Oasis (The Exile’s City): The greatest punishment for criminals is physical exile to Oasis, a city located at the only natural oasis in the Black Desert. Although miles from Oasis, the Nukpana Chasm limits access. Only one railroad bridge leads across the chasm. That bridge is guarded by highly trained federali.
    Oasis’s economy centers around rich warlord-like exiles, who employee the rest of the exiles to do their bidding and help maintain their power. Because exiles are forbidden from making money outside of exile, they run into power struggles as their wealth and savings run out.
    As rough as and as gritty and dirty Oasis is, on the surface it seems docile. People live out their lives, some have families. A weak government tries to keep the infrastructure functioning. Scientists with their maintenance skills are sought after and protected. They often live a privileged life in Oasis. There’s always work for mercenaries and frontiersmen.

Nukpana Chasm: Over a half-millennium ago, the first explorers of the Black Desert settled within the water-rich walls of Nukpana Chasm. After a half-millennium of settlement, these people adapted their lifestyles to survive in the extreme environment of the chasm. Over a mile deep in places and a mile wide in places, it’s walls climb almost vertically.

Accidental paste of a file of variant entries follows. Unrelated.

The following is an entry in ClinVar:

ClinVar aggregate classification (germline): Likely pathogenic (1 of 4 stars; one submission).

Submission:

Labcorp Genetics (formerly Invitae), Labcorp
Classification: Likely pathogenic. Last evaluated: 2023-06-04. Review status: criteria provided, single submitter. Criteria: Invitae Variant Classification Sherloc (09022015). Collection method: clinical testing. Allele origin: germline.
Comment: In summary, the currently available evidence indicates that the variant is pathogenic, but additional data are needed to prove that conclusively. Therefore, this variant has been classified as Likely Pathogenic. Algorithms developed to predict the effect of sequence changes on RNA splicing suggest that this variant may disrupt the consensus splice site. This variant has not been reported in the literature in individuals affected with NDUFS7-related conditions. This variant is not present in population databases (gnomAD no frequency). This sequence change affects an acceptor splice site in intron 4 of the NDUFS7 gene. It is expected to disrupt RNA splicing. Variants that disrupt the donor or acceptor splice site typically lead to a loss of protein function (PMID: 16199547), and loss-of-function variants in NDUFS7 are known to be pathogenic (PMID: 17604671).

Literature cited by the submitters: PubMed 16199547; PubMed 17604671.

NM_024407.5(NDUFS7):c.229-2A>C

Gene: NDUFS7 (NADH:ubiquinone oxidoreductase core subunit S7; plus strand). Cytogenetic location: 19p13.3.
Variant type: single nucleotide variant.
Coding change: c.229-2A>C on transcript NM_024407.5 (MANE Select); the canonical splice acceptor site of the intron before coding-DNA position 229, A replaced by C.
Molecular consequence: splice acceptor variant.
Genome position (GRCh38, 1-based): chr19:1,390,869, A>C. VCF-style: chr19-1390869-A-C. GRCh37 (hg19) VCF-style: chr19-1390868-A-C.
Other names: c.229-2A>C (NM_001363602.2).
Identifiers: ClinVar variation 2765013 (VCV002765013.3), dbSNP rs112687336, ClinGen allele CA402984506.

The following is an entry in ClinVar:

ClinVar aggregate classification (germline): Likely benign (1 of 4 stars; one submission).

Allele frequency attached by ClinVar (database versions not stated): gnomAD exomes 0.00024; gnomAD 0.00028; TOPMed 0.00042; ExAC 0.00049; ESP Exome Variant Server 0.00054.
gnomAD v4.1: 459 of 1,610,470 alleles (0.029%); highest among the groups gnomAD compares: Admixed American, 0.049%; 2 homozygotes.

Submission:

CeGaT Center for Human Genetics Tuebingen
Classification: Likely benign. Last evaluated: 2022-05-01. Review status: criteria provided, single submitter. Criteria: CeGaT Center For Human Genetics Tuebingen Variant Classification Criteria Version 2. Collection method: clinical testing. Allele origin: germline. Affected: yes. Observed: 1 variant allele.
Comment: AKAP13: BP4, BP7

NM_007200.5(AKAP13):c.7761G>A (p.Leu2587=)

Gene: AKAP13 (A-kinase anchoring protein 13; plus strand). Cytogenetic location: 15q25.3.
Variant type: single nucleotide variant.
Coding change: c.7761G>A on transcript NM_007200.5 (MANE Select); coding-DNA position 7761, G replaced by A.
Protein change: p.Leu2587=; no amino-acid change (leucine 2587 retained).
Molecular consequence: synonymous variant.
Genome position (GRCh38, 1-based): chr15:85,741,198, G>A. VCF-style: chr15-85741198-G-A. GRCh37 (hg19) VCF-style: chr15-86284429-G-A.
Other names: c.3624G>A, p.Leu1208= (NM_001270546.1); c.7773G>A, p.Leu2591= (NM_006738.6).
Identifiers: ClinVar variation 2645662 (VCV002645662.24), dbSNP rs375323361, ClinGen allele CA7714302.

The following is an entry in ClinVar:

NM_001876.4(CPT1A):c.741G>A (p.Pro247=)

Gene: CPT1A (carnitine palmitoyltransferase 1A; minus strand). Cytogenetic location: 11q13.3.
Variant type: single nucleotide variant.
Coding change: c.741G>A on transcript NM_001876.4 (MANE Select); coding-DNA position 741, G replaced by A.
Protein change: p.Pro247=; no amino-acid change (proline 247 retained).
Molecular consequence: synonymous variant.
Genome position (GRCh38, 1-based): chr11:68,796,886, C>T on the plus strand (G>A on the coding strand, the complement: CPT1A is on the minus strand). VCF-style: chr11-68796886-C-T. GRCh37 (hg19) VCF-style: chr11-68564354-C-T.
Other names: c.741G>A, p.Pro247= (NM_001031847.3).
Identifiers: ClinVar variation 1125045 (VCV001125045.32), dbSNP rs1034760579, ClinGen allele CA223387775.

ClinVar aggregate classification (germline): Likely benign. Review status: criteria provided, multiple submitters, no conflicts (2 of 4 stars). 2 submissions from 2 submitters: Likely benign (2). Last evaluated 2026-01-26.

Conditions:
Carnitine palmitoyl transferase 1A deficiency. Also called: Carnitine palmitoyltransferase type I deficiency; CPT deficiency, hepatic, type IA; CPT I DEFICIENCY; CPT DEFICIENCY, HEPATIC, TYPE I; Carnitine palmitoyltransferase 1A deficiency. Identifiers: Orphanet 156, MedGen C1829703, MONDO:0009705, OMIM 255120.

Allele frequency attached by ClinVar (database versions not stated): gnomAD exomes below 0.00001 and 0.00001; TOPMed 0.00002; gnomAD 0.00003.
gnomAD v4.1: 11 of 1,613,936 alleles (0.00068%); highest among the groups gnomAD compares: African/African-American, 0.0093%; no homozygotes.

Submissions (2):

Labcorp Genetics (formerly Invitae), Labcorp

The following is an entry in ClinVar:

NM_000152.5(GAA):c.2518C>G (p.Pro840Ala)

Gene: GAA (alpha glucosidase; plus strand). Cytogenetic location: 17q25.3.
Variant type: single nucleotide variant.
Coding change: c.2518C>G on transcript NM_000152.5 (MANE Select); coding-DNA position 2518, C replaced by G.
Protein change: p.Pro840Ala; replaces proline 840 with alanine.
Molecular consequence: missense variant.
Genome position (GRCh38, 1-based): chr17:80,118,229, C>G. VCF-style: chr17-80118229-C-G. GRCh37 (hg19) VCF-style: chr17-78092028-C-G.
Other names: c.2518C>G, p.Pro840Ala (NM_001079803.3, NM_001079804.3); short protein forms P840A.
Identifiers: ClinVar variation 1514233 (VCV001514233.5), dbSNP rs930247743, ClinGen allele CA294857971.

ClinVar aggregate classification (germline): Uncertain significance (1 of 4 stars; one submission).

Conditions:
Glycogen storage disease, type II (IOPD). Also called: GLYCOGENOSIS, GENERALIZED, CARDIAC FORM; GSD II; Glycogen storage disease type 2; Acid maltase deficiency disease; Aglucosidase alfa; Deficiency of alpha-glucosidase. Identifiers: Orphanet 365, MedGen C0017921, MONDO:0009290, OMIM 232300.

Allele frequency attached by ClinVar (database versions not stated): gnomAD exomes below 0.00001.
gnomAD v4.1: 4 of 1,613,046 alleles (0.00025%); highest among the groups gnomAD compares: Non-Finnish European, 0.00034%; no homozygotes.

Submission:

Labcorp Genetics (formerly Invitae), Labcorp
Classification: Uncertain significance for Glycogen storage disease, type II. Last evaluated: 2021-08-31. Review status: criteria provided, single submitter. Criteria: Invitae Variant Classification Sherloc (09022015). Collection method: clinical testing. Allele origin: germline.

The settlers, now considered natives, live in dwellings carved out of the black rock. Their bodies were adapted to to drink the stagnant, black, silty water below and modified to eat the native flowers, but they eat primarily fish and rodents. Some dwellings are adapted to grow plants using soil stolen or bartered from the gr?ners.
    A nature-worship religion, known as Nukpanism by scholars, has grown-up around the chasm and most natives follow it. Spirit animals protect practitioners, who are able to commune with the animals and plants of the world.
    There are only two real places for non-natives to cross the chasm: the railroad bridge and the confusing, jumbled ford near the mountains.

Crossroads (Officially named Indra): A dirty, lawless, gr?ners city located on the crossroads of a rail line that runs between Oasis, New Askja and the east. It consists of quickly built false front buildings, uneven rock roads, supply warehouses, taverns and almost anything that anyone would desire.